One of the things I often hear from other pardesi women is how most of the Punjabis they know are very loud, outspoken and ...well...arrogant. A few of the pardesi women I've heard this from were in relationships with Punjabi men so it's not like they based that off of only what they had heard. They see these behaviors in action in their own communities *sometimes.*
Punjabi's also seem to be heavily associated with the Sikh religion. Many people see a Sikh turban and instantly think he's Punjabi. While the majority are Punjabi, Punjab is a diverse landscape with Hindu's, Muslims, Christians, Jains and many other non-Sikh individuals. Surf the net for "Punjabi" and you're almost certain to be led to many, many, many, many, many, Sikh websites. So it's no wonder Punjab has the stereotype it has. Part of the stereotype comes from the well known Sikh activists (who are outspoken indeed) and from the Golden Temple being located there, the anti-Sikh riots and history, etc. I could go on but most of you have already heard all these things coming of out of Punjab.
Sikhs are the majority in Punjab, making up almost 60% of the total population. That's a large number but it leaves 40% (still nearly half) of the state being of other religions. It's all in how you look at it. Worldwide, Punjabi NRI's are known for their lavish lifestyles. I would assume, though I can find no statistical data nor do I know many Punjabi NRI's, that this is another stereotype.
Gujrati's are often thought of as money-minded. They're well-known as business owners, both in and out of India. One disturbing stereotype I ran across while searching online is that Gujrati's are gutless. That one upset me. I read several references of women wanting to walk all over them because they were not typically known as fighters. Um, hello? What happened to general human nature? I read slanders about all Gujju's being vegetarian and couldn't help but wonder why in the world my personal, life-long Gujju friends all eat meat then. Could this be an NRI only concept? Surely not. Alas, I must digress that all of these things are stereotypes and should not be taken seriously.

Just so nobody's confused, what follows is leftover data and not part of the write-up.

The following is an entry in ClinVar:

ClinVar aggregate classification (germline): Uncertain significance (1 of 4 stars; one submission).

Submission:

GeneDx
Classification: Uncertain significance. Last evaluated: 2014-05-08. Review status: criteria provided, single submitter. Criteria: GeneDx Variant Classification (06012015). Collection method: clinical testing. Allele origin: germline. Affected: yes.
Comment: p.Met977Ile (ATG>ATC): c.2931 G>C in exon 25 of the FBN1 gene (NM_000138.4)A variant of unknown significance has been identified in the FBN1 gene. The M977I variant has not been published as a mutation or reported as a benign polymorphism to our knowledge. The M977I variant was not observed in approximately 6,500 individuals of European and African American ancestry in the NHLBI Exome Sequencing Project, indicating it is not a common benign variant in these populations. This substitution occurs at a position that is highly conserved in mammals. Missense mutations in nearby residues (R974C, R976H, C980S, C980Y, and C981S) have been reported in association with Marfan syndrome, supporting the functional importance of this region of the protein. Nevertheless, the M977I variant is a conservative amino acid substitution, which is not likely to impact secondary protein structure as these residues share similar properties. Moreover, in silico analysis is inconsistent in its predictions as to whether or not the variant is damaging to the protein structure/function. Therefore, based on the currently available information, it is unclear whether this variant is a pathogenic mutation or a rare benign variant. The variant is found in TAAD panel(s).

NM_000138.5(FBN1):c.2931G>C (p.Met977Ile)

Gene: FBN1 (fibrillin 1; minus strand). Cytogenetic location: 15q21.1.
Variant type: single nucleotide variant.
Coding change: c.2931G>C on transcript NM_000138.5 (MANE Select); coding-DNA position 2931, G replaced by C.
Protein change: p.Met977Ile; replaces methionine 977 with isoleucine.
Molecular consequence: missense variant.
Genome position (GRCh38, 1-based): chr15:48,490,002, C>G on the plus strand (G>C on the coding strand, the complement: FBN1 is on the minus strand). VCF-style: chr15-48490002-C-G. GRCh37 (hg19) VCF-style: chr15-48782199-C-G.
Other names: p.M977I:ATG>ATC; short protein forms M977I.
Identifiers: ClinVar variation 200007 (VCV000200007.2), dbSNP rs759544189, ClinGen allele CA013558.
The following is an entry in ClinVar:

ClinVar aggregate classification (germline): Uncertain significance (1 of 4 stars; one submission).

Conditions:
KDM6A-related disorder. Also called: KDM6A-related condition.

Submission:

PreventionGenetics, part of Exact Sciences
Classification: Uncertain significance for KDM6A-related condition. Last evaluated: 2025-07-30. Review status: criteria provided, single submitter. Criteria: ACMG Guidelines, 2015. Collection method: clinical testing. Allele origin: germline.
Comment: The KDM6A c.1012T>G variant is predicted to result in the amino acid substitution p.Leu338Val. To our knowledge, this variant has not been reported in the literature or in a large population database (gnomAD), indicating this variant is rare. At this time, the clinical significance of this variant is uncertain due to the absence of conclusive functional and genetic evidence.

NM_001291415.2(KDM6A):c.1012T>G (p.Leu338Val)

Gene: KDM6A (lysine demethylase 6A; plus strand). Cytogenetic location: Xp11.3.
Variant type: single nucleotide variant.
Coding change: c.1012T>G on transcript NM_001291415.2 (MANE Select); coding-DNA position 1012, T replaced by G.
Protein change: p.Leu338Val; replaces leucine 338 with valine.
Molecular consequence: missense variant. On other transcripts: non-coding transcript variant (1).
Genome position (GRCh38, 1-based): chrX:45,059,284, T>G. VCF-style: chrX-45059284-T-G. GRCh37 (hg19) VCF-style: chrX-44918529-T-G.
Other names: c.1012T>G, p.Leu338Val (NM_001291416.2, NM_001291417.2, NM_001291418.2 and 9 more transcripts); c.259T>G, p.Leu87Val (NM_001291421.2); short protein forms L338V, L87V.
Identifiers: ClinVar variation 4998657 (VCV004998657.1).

Uttar Pradesh citizens are known for their corruption and criminal mentalities. I can't even count the number of times I've heard this stereotype. I heard it from those I've interacted with personally, I've seen it implied in news reports on both TV and in print. It's an ugly stereotype to say the least. What I personally saw with my own two eyes didn't give me that picture. I visited U.P. in April of 2011. I saw women in sari's doing road construction work. I saw children carrying sacks that weighed more than they do. So while there may be corruption and criminals there, my overall impression was that these people are doing what has to be done to survive. Every city, state and country in the world has crime and corruption.
*Just as a side note, this same type of stereotyping occurs in the US as well. For my Indian readers, if you're not familiar with this in America, google for "West Virginia jokes" and you'll see what I mean.
What are some stereotypes you've heard about states in India?
Have they affected you and your family?
Where do you think stereotypes like this come from?
Stereotypes in Print:
Times of India: Parineeti & I are true Punjabis: Karan Tacker
DNA India: Why business-minded Gujaratis back Modi!
The Hindu: ‘Criminals' and crorepatis in fray in Uttar Pradesh